Some way into the film a nerve-shattering plot resolution seems to have been reached, but there is more to come. Clues and telling slips of the tongue are there for the alert, but the revelations that emerge, one after another, take us to disturbing places we could never expect.
In keeping with director Affleck’s reflective tone, his chief protagonist - another superlative turn from Casey Affleck, ensuring that he will never again be thought of as just ‘the kid brother’ - maintains an outer calm quietude, visibly and vocally holding Patrick’s churning emotions in check and putting over a mostly easy, relaxed-looking demeanour while microscopically suggesting Kenzie’s sharpness and overwhelming inner turmoil. Having come into his own with his Academy Award-nominated performance in The Assassination Of Jesse James By The Coward Robert Ford, Affleck-the-younger proves it was no fluke in this flawless turn. Even in the seasoned company of Freeman, Harris and Madigan he commands the centre, in a drama that is compelling and demanding from start to finish. Pay attention to his opening voiceover, which is key to understanding why Patrick makes the difficult decision he has to live with at the end of the story.
Gone Baby Gone’s UK release was postponed from its original September 2007 scheduling over fears of causing offence or distress with its inevitable reminders of the Madeleine McCann case (the child actress in the film, whose name happens to be Madeline O’Brien, does resemble Maddy). But that tragedy shouldn’t be used to overshadow this completely unrelated story, superbly and thought-provokingly told.
Verdict A superior, haunting thriller of abduction, deception and ethical dilemma with a sobering ending - a moral quandary that demands strong debate outside the cinema.
The final choice. Is an example of a Conservative that in my opinion really f@cked up. When the Liberal choice should of prevailed
Superb cast and Performances. Truly underrated piece of work
I can't imagine myself forgetting it..........not ever ... More
I went to the cinema to see this movie based on Empire's 4 star review, taking with me a great degree of trepidation simply because it was "a Ben Affleck film".
Having been blown away by what I saw in the cinema last year, with its overtones of both the Madeline McCann and Shannen Matthews cases, I subsequently bought the DVD when it was released.
Last night, the film premiered on Sky, and I watched it again.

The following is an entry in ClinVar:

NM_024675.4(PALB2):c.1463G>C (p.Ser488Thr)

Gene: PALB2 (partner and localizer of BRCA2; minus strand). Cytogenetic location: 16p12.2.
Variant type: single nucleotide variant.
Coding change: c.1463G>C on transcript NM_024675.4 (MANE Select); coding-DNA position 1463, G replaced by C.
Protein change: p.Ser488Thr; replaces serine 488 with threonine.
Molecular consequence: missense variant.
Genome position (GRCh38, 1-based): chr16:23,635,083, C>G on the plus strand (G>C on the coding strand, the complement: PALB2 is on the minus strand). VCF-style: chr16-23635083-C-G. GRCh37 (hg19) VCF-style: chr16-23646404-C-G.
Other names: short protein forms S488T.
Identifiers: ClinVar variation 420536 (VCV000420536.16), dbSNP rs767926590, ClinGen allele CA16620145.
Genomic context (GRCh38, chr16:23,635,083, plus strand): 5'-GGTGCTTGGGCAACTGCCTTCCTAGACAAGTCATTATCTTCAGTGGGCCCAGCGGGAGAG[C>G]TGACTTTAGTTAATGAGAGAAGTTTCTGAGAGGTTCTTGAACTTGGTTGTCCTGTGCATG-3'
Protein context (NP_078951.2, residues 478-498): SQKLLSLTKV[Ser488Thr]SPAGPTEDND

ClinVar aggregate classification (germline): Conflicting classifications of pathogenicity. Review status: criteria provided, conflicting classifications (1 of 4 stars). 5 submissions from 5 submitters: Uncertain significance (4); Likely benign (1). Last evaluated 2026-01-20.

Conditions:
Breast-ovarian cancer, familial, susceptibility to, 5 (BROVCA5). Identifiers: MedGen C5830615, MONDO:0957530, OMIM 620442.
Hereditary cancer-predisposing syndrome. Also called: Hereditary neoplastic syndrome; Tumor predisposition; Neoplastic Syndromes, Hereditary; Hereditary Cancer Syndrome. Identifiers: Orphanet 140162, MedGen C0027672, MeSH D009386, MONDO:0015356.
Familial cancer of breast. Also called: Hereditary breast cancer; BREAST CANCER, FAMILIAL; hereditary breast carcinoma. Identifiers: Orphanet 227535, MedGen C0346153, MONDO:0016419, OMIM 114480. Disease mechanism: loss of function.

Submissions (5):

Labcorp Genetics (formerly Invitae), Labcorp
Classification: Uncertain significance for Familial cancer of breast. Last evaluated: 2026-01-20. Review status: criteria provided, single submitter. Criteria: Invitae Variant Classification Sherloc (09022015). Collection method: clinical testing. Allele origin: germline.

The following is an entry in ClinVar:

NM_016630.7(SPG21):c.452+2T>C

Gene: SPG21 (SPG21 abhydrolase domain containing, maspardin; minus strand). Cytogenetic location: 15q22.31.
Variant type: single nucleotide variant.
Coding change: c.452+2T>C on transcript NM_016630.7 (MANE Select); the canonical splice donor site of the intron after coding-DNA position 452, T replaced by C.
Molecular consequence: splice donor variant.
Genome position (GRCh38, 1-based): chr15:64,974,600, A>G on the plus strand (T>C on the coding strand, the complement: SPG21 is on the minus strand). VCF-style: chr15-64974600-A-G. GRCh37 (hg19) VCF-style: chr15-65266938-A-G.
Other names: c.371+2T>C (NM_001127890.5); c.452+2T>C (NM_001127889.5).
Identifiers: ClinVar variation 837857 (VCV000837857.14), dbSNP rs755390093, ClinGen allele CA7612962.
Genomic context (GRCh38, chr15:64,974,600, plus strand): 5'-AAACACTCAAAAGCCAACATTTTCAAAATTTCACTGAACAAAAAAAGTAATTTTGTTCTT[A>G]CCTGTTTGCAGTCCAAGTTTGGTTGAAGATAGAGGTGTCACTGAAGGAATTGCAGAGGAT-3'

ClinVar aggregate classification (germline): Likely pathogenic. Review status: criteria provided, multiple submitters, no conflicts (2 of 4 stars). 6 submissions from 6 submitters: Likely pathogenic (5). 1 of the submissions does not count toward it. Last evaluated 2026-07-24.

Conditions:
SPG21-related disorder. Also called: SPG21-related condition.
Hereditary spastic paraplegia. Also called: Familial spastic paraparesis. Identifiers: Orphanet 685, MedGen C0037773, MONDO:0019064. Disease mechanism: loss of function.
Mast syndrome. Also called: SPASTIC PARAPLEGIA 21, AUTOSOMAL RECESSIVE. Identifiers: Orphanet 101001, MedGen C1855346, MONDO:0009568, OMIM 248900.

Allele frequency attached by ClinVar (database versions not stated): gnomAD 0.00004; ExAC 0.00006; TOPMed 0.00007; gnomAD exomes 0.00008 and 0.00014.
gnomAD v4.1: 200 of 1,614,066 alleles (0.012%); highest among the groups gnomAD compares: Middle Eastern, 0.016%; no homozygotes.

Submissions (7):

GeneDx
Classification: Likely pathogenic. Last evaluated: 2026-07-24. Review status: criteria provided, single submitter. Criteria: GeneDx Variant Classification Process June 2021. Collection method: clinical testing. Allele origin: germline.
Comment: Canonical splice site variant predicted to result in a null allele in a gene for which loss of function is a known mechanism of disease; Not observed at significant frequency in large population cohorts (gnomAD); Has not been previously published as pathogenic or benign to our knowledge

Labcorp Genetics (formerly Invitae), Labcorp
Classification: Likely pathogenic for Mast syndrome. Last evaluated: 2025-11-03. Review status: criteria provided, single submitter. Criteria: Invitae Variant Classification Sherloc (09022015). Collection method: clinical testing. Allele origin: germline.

The coarse language, the near documentary feel of the underclass streets o... More
Ben Affleck has obviously struggled in recent times. Whilst MAAAATTTT DAAAAAMMMOONN was off making not one but two successful franchises, Affleck got caught in the mire of average movies, average scripts and rather ridiculous love affairs which lost him any credibility he might have earned from the writing duties on Good Will Hunting.
However recently, rather then taking the big fanfare, make up the numbers average pics Affleck selected a fantastic project in Hollywoodland and reminded us the... More
Having watched this last night, I must say I was not dissappointed.
Casey Affleck was great in the central role, as was Amy Ryan, playing a truly repellant character.
Great support from Ed Harris too, whose character is never what he seems.
*My only gripe would be certain gaping plotholes in the story. For instance, have any of these people never heard of child protective services?? If Amandas aunt and uncle were so concerned about her safety as revealed to... More
Gone Baby Gone is a promising start for Ben Affleck's directorial career, but he's not the finished article. On the plus side he portays Boston brilliantly, it was a very good move to start off in a city he knows and loves as he's able to use it as a character itself. Affleck correctly decided not to try and glamourise the more rundown areas, these are key in setting the tone and atmosphere via the set-piece locations and sweeping aerial shots.
Affleck (Ben) als... More
I saw it last night and thought it was a bit too chatty and the ending was pretty bad. It starts out with a little girl snatched by unknown people, the police reckon it's a escaped crimmal who likes children but then everything gets twisted and the shocking realily hits the two young officers who are just trying to find this missing child. The pefomances are great, everyone from Morgan Freeman to Casey Affleck, who is a brilliant actor, shines. The problem is that many of the scenes could have b... More
An assured directorial debut from Ben Affleck, with a genuine sense of place and a suitably downbeat mood. Whilst the plot ultimately descends into contrived predictability, there are layers of moral ambiguity and questions about responsibility for one's actions that provide unexpected food for thought, helped by the edgy central performance of Casey Affleck. Worth seeing. (7/10) ... More